The journey starts in Galle Fort, because the UNESCO World Heritage Site was the seat of colonial power in Sri Lanka for more than 400 years. I then plan to continue east along what has to be one of the most underrated coastlines in the world, before heading inland up to Hill Country, where Sri Lanka’s worldrenowned tea industry was born in 1867. One of the best places to soak up the history of Galle Fort is the library at the charming Amangalla hotel, perhaps the most storied building within the fort walls. Built in 1684, the property started out as two separate houses before it was turned into the Dutch Military Officers’ headquarters. The building swapped its military inhabitants for paying customers in 1863, when it was bought by a group of English businessmen who turned it into the Oriental Hotel, one of more than a dozen hotels in the fort that did a brisk business providing accommodation for the merchants, traders and diplomats who came to Galle to trade spices, silks and gemstones.


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Filled with original antique furniture, the library is home to a collection of books and photographs chronicling the history of Galle and Amangalla, and a small area dedicated to the life of Nesta Brohier, whose family owned the New Oriental Hotel from 1899 until 2001, when Amanresorts bought the estate. “I walked into the building in 1998 and fell in love with it,” says Olivia Richli, general manager of Amangalla. “It was a sleeping beauty that had been asleep for 100 years. Back then, you couldn’t find a decent cup of coffee in town.” Original mosaic flooring covers the terrace leading into the Zaal, or Great Hall, as the lobby is known. High ceilings, whitewashed walls and an ocean breeze keep the tropical heat at bay, so there’s no need for air conditioning. A collection of period furniture includes planters’ chairs and other collectibles like pettagamas (sea chests), almirahs and a 19th century wrought-iron safe that required 18 people to haul out from the back office.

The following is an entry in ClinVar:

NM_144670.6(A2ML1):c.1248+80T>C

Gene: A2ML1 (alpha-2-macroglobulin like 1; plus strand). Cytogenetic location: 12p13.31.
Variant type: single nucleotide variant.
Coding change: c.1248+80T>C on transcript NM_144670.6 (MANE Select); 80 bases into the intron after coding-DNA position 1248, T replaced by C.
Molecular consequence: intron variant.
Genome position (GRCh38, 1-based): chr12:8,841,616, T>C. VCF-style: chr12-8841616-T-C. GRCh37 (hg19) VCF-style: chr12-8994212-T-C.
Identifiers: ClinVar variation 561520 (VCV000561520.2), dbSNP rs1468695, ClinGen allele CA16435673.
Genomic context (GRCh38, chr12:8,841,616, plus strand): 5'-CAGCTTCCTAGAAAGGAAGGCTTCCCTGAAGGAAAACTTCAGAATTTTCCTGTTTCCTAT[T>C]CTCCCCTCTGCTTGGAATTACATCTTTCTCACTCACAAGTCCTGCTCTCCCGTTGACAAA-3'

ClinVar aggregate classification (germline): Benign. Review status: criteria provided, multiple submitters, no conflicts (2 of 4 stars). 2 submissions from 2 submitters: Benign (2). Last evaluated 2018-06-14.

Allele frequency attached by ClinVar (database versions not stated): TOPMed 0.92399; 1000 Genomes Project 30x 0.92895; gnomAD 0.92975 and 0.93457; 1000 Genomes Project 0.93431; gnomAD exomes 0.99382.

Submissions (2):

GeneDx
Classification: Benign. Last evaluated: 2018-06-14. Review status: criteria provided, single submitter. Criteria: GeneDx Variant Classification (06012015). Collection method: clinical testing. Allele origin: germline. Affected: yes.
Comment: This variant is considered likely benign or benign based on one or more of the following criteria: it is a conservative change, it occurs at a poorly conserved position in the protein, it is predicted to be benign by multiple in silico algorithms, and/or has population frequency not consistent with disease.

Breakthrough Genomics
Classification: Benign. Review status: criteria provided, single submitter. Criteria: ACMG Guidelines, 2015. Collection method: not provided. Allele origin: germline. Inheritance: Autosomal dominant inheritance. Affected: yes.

Like Amangalla, Galle Fort also fell asleep when the seat of power and trade in Ceylon moved from Galle to Colombo in the mid-1800s and was largely forgotten until it was given UNESCO heritage status in 1992. This opened the doors to extensive renovation and restoration projects carried out under the auspices of the Galle Heritage Foundation, which is now based in the old hospital, where visitors can see a scale model of the city. Today, quiet alleyways with names like Church Street, Hospital Road and Lighthouse Street are like a living museum, with ancient colonial buildings crowding the roads. In Olanda Antiques, on Leyn Baan Street, you can shuffle along the aisles of ancient wooden furniture and shop for that perfect centrepiece for your home – perhaps an 80-year-old billiard table or a 24-foot Sri Lankan fishing canoe. No need to worry about packing – the owners can ship anything to wherever you call home.

“Schoolgirls skip hand in hand along the walls, groups of boys play cricket on the Army Camp, and couples walk arm in arm, stopping to gaze at the crashing waves and take photos of the lighthouse”

The Historical Mansion, one of the oldest homes in the fort, underwent a major renovation when it was taken over by businessman and philanthropist MHA Gaffar in 1992, but portions of the original 18th century clay and coral wall remain. The building is now home to the owner’s antiques trove, an impressive collection of everything from ancient Dutch coins bearing the VOC emblem of the Dutch East India Company to a collection of 1960s LPs. It’s also a great place to buy antique jewellery, but certainly not the only place in town to do so. Sri Lanka is famed for its gemstones, particularly the coveted Sri Lankan sapphires and diamonds, and the Fort is home to more than 50 jewellery shops selling everything from vintage pieces to funky modern designs and individual stones.